Independent Journalist

Former newspaper reporter Staci Elder Hensley is a freelance writer, editor, and columnist. A graduate of the University of Oklahoma, she is a former news coordinator for both the Oklahoma Tourism and Recreation Department and the University of Oklahoma Health Sciences Center. She served as a regular columnist for The Daily Oklahoman and Distinctly Oklahoma magazine, and her credits also include articles produced for multiple state and national publications, including The Journal Record, The New York Times, The Dallas Morning News, and others.

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Jennifer Sutherlin will never forget February 7, 2012. That evening her son, Seth, sat down at the kitchen table to do his homework and broke down over his fear of returning to school. Diagnosed with Asperger’s syndrome and other cognitive issues, the sixth-grader had reached his limit after years of severe bullying throughout elementary and middle school.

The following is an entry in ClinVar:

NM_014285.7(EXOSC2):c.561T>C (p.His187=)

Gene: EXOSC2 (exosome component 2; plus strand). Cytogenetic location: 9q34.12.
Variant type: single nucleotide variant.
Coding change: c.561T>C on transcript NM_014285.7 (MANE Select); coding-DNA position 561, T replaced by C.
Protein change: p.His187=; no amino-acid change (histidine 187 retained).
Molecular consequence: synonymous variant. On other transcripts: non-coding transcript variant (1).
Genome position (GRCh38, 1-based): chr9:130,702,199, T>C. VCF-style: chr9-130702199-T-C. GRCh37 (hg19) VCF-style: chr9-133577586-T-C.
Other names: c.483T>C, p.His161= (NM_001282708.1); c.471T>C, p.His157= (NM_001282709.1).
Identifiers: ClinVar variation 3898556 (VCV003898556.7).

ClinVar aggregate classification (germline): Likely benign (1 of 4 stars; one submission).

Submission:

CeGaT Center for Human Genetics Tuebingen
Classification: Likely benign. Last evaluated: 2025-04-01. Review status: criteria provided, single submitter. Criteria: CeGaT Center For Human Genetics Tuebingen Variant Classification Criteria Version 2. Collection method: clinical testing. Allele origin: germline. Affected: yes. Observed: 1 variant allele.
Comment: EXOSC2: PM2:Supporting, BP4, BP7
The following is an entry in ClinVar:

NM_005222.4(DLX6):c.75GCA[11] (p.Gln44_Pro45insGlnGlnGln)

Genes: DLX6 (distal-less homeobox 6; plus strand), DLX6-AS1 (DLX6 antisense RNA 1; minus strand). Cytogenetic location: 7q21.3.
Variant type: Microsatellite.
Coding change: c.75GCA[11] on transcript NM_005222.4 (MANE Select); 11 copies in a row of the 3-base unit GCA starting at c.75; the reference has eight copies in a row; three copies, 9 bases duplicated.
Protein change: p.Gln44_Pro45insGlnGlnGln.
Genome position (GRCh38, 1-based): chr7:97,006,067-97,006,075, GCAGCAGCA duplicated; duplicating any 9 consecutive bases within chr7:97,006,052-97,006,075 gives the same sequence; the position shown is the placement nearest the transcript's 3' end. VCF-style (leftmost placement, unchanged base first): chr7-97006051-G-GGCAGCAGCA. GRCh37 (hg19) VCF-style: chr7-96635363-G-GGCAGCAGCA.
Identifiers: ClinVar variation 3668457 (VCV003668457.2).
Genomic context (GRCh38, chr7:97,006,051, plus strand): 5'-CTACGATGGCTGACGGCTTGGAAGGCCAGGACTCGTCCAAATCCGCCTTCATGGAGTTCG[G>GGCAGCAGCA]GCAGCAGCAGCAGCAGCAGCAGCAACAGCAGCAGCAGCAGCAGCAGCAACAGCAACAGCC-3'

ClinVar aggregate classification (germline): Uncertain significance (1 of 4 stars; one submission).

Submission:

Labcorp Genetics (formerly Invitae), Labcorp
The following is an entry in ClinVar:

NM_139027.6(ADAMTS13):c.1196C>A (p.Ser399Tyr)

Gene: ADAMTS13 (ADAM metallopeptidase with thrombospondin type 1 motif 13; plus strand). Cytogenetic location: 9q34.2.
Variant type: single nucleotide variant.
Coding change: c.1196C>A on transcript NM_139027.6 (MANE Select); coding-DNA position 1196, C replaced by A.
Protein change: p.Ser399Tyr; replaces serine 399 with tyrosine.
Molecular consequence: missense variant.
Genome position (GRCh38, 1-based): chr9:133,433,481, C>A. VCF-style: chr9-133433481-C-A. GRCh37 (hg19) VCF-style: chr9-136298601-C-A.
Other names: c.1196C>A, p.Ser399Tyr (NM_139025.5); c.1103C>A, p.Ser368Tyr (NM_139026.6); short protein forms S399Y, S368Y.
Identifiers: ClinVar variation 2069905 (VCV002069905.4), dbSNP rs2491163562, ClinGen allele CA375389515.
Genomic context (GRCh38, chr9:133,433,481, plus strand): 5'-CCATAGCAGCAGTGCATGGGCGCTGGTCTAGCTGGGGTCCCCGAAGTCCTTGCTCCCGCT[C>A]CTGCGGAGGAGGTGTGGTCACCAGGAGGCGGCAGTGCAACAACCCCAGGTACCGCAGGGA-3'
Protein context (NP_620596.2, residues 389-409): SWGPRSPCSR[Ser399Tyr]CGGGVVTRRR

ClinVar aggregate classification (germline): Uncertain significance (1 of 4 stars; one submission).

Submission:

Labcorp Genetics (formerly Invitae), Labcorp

That day was a turning point for Sutherlin, who had been trying unsuccessfully for years to get local school officials to address the extreme bullying Seth experienced regularly. The assaults were physical as well as emotional. The first incident, in second grade, left Seth with broken ribs.   

Over the years, there were more than 32 documented confrontations, and many that went undocumented, when Seth was tormented. According to Sutherlin, school officials were indifferent at best and complicit at worst.

“The only punishment the bullies ever received was having to apologize to Seth or having their parents called,” she said. “And whenever Seth tried to defend himself, he was punished and threatened with suspension.”